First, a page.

Los Angeles

San Francisco

Elsewhere in Calif.

Clinton

2016

8.75 million

Four other large metros*

11.1

million

Biden

2020

4

6

2

8

10 million

*Riverside, Sacramento, San Jose, San Diego are

combined in this block.

Elsewhere in

California

Four other

large metros*

San

Francisco

Total

votes

Clinton

2016

8.75 million

Los Angeles

Biden

2020

Los Angeles

11.1 million

4

6

2

8

10 million

*Riverside, Sacramento, San Jose, San Diego are combined in this block

California was always safely blue, and neither candidate campaigned there during the general election.

In San Francisco and Los Angeles (where historically Republican suburbs moved towards Biden), he found more than 1 million new votes. He added 786,000 votes in four other major metros — Riverside, San Diego, Sacramento and San Jose — plus another half million in the smaller metros and towns scattered across the state.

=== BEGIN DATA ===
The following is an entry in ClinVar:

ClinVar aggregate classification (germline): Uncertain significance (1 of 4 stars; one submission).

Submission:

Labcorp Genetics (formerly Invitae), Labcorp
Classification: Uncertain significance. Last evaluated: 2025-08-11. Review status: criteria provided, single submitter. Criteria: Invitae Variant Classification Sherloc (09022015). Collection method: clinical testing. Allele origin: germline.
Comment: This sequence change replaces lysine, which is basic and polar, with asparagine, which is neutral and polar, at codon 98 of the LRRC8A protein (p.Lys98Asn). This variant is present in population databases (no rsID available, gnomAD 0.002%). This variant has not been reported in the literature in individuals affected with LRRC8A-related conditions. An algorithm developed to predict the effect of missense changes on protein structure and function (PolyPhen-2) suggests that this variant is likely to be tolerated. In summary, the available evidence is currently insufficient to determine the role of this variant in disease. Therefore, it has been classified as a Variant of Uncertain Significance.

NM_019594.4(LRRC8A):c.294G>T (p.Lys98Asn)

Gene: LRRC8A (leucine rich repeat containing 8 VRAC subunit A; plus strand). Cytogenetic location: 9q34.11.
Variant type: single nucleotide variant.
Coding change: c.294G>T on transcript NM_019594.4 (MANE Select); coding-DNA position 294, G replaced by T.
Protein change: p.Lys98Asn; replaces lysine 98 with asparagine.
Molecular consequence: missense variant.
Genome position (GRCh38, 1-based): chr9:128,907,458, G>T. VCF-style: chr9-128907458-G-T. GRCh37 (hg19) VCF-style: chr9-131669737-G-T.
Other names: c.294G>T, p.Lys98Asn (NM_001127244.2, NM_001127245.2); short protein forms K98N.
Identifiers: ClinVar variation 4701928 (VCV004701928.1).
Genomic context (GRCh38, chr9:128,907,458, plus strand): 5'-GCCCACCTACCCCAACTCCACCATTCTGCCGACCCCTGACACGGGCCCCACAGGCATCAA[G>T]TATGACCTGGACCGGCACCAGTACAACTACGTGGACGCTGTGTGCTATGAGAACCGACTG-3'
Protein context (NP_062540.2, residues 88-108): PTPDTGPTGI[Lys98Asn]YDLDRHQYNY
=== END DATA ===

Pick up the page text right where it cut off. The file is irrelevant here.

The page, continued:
These new Democrats didn’t net Biden any extra electoral votes, but they strengthened his lead in the overall popular vote.

Kansas

Unexpected strength in the GOP-dominated plains

Finally, Biden also posted gains in red states that he lost. Like Kansas.

Kansas

City

Wichita

Elsewhere in

Kansas

Clinton

2016

427,005

Biden

2020

570,323

100k

300

500

Kansas

City

Wichita

Elsewhere in

Kansas

Clinton

2016

427,005

Biden

2020

570,323

200

100k

300

400

500

Total

votes

Elsewhere in